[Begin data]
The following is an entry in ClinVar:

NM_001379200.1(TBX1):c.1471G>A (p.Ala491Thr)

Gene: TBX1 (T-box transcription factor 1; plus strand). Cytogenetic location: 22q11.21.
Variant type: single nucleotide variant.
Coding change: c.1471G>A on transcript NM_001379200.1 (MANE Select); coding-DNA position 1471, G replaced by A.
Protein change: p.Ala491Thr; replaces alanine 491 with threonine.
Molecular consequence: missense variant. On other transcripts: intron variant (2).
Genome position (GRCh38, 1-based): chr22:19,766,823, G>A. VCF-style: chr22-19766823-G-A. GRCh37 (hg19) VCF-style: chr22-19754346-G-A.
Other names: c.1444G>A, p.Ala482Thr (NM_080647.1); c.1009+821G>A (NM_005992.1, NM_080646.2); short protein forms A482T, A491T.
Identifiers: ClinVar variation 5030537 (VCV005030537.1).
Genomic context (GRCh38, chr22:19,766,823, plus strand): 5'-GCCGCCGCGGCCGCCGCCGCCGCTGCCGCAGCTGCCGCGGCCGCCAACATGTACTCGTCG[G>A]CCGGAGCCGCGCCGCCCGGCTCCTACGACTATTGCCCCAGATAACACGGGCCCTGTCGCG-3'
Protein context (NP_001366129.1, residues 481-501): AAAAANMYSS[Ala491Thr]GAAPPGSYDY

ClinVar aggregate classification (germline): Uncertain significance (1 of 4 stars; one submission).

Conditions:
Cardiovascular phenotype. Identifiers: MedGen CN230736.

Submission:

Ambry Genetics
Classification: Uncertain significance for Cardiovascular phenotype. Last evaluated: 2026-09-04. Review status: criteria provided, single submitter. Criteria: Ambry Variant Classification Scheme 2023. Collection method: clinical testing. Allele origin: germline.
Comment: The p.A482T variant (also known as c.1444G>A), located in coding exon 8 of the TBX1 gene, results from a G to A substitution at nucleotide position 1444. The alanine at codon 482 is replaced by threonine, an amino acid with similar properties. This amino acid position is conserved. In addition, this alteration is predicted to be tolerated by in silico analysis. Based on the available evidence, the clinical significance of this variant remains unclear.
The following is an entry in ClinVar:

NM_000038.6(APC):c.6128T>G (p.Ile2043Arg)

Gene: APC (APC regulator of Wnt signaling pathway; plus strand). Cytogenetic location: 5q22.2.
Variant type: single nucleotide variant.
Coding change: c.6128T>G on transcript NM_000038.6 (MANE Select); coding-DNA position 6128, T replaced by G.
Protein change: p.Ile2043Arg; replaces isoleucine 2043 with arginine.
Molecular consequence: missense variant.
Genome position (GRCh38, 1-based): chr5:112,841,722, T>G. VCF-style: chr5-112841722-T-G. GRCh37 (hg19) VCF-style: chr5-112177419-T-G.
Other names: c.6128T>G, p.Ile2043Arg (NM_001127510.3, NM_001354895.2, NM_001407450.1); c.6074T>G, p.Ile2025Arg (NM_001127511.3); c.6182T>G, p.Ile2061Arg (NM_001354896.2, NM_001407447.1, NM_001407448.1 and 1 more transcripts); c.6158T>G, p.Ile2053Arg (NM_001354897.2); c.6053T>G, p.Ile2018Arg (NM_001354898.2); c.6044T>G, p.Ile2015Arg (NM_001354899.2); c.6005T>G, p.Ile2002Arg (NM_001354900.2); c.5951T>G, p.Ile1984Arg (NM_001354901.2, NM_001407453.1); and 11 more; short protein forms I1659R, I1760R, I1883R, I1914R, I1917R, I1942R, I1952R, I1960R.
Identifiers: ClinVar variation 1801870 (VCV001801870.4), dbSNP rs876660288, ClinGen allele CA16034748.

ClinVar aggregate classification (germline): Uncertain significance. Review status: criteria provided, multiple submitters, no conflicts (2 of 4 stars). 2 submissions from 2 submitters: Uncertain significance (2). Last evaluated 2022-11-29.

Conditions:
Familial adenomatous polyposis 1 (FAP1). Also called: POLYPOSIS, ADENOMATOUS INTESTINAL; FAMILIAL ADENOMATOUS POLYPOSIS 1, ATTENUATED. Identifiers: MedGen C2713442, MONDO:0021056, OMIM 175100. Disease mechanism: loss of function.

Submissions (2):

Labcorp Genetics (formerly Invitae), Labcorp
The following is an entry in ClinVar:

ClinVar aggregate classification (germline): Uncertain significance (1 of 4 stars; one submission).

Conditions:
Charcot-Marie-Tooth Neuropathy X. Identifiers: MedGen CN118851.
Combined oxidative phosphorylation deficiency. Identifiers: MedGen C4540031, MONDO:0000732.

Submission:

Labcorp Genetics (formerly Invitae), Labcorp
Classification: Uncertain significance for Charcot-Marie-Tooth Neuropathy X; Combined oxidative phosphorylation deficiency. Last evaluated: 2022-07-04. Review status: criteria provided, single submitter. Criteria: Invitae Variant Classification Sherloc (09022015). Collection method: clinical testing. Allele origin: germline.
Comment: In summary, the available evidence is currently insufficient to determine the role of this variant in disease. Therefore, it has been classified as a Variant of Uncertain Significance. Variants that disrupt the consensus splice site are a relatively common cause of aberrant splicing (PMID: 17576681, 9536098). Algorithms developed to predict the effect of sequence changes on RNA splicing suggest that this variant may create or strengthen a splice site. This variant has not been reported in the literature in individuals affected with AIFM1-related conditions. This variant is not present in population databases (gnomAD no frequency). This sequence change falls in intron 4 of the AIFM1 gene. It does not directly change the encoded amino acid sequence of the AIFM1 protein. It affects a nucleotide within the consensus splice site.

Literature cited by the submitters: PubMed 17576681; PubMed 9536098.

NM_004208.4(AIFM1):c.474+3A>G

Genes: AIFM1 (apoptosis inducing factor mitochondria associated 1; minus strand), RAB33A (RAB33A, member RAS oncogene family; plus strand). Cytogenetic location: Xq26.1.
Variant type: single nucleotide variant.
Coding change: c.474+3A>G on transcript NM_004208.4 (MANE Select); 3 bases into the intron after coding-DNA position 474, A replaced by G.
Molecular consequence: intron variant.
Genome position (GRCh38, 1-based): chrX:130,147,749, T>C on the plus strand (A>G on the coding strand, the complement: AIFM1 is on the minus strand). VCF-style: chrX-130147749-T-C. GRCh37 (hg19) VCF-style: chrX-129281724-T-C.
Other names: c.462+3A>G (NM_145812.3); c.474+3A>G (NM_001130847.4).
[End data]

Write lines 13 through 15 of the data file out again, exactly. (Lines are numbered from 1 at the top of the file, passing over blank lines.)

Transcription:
ClinVar aggregate classification (germline): Uncertain significance (1 of 4 stars; one submission).

Conditions:
Cardiovascular phenotype. Identifiers: MedGen CN230736.